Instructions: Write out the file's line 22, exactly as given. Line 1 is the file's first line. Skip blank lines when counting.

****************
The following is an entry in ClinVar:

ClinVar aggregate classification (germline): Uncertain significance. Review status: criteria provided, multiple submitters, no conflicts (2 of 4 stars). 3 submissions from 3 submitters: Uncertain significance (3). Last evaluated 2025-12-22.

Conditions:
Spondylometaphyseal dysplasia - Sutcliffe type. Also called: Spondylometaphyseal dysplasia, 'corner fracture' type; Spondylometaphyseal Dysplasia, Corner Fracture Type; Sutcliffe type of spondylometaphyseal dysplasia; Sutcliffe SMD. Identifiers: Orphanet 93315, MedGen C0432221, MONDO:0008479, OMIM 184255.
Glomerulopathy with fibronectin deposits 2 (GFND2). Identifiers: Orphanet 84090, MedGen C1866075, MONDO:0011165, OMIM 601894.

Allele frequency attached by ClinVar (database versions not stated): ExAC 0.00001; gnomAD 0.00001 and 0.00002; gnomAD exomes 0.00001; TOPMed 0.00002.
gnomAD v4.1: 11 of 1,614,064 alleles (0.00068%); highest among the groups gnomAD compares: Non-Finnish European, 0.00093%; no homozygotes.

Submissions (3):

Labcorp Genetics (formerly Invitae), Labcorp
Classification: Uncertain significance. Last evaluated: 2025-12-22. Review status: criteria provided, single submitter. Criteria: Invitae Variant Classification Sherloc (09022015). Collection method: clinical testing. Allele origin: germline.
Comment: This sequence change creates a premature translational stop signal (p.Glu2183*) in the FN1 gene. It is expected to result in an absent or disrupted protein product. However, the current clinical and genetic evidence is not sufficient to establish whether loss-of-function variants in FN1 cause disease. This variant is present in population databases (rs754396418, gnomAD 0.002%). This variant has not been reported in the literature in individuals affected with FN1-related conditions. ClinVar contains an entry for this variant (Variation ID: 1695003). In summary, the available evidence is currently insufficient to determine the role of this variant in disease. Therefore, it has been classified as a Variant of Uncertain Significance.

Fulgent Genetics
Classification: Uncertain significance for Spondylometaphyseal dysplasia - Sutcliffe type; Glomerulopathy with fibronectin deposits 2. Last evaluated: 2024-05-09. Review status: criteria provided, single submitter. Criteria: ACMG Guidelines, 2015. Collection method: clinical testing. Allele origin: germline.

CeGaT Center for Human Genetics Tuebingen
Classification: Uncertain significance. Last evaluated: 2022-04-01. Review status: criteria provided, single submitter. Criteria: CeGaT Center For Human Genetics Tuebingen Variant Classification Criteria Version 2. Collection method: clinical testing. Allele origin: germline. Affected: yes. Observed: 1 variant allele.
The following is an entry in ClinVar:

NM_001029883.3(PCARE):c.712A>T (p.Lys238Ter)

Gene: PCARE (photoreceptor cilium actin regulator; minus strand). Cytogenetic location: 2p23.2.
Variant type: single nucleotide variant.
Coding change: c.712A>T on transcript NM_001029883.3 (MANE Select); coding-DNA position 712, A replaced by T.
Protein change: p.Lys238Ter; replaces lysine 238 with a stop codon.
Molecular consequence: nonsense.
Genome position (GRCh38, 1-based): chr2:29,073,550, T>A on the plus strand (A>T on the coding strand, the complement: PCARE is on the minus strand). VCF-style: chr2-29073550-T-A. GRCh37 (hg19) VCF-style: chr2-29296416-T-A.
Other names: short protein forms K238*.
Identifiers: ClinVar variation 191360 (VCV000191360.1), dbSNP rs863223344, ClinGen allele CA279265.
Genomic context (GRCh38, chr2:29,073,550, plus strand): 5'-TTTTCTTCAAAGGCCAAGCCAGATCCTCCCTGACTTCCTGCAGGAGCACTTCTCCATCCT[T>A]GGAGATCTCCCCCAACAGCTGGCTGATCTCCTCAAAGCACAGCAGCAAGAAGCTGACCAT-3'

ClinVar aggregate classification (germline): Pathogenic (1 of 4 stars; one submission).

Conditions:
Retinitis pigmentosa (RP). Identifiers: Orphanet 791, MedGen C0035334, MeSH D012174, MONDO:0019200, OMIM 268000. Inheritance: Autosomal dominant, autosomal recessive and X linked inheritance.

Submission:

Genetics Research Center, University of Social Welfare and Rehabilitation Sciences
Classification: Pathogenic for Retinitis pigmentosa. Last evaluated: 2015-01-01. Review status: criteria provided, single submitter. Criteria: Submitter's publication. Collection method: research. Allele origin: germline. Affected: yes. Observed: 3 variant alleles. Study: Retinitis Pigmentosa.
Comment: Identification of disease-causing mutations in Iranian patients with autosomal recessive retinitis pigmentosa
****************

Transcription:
Molecular consequence: nonsense.